Virtualization Technology News and Information
SmartBear 2022 Predictions: 8 API-related Trends to Keep an Eye on in 2022

vmblog predictions 2022 

Industry executives and experts share their predictions for 2022.  Read them in this 14th annual series exclusive.

8 API-related Trends to Keep an Eye on in 2022

By Frank Kilcommins, API Technical Evangelist, SmartBear

Things are always changing. API traffic now dominates the web, and technology analysts expect API investments to increase by 37% in 2022. The expected increases are significant, given that companies spent an estimated $1.2 trillion on digital transformation in 2019 and 2020. This may be the tip of the iceberg, as only 13% of leaders think their organizations are ready for the digital age. As technology continues to dominate our personal and professional lives, APIs become increasingly important.

Market and industry motions also contribute to API growth. Open banking, open travel, open insurance, and interoperability standards within healthcare, all powered through APIs, drive the increasing relevance of privacy and regulation, which plays a vital role in the API landscape.

Technology trends like Artificial Intelligence (AI), the Internet of Things (IoT), low-code and no-code initiatives, and the continued migration of large technology estates from on-premise to the cloud contribute to a proliferation of APIs.

Companies want to participate in the digital economy. The needs for speed, transparency, and cost effectiveness all play a part. As APIs evolve from being a technical item IT teams take responsibility for, to the cornerstone of how we exchange value, what should we be keeping an eye on in the coming year?

1) API-first will tip the scales to dominate delivery approaches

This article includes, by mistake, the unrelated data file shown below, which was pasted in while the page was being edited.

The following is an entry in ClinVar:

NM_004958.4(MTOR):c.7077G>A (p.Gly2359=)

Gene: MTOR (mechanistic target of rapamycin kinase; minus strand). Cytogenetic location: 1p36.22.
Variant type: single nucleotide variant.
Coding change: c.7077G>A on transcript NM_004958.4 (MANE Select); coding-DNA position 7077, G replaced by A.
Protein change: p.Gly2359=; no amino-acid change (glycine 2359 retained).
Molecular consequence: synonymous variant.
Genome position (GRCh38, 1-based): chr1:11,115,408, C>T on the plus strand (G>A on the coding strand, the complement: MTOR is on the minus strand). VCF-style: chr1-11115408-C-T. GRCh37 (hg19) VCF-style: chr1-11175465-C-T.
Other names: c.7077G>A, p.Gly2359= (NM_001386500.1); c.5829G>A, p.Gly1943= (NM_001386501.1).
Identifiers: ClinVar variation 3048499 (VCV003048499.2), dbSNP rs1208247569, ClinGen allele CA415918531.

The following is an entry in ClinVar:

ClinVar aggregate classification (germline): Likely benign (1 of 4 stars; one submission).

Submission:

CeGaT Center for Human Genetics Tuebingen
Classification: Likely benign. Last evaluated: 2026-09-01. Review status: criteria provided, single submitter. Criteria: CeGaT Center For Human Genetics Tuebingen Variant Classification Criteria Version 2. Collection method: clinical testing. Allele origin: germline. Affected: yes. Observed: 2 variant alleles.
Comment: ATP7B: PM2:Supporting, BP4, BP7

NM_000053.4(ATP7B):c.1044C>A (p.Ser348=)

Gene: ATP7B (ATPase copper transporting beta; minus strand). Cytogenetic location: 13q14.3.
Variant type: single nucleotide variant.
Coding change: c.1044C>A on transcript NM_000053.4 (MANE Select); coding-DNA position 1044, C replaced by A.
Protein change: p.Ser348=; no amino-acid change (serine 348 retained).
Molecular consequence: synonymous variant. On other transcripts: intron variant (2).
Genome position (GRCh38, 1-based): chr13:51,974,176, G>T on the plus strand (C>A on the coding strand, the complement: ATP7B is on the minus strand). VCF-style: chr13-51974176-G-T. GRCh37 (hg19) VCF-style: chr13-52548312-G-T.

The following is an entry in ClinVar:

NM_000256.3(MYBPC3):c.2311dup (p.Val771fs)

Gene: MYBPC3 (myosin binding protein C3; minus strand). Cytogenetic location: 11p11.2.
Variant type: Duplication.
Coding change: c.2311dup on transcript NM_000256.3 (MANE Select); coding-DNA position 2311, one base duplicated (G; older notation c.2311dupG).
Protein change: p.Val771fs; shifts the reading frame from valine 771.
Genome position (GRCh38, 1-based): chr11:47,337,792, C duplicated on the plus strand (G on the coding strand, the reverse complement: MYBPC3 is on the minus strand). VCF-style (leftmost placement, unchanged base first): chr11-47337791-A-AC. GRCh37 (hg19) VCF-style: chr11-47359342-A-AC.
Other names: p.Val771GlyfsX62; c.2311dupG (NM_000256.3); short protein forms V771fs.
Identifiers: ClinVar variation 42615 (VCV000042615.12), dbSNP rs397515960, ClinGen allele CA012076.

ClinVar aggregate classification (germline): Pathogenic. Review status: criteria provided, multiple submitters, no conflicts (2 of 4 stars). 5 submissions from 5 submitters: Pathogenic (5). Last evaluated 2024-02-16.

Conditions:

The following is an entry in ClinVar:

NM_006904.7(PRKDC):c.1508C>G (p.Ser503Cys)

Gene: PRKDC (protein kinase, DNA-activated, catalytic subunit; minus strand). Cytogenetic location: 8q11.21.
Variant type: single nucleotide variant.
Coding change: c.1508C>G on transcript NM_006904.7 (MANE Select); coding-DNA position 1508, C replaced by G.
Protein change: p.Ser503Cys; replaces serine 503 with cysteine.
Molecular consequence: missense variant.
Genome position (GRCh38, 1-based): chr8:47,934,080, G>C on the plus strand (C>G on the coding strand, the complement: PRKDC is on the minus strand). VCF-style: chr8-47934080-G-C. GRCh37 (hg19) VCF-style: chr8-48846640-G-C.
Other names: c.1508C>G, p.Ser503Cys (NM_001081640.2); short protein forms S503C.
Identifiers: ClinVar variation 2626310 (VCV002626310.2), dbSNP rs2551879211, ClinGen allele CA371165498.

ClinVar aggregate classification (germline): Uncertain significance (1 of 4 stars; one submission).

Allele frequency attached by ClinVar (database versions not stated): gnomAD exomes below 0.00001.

API-first is a simple approach that focuses on every product and service (a.k.a. capability) being offered as an API-first. APIs are catalysts for delivering digital experiences and are now the dominant form of traffic. Companies need to strive for longevity in their API products.

ROI on APIs is no longer limited to APIs going beyond the boundaries of the organization. Organizational leaders realize the majority of APIs they create are driving internal DevOps, automation, and AI initiatives.

Within many organizations, scrutiny on API design and API Developer Experience (DX) only kicks in for external APIs. That mentality hinders the API-first mindset. What really pushes API-first forward is a consistent, standardized approach - regardless of the consumer.

Too often, API design, standardization, and Developer Experience (DX) are seen as necessary only for APIs exposed outside of the organization. If you apply an API-first approach to smaller businesses and technical initiatives, you enable organizations to learn the ropes for a full-scale API product mindset. This facilitates the transparent value proposition of each capability prior to making larger investments. It also contributes to a loosely coupled and composable architecture.

The benefits of API-first are becoming widely understood and appreciated. The adoption of API-first and design-first should be the dominant approach for successful API delivery.

2) API specification adoption will increase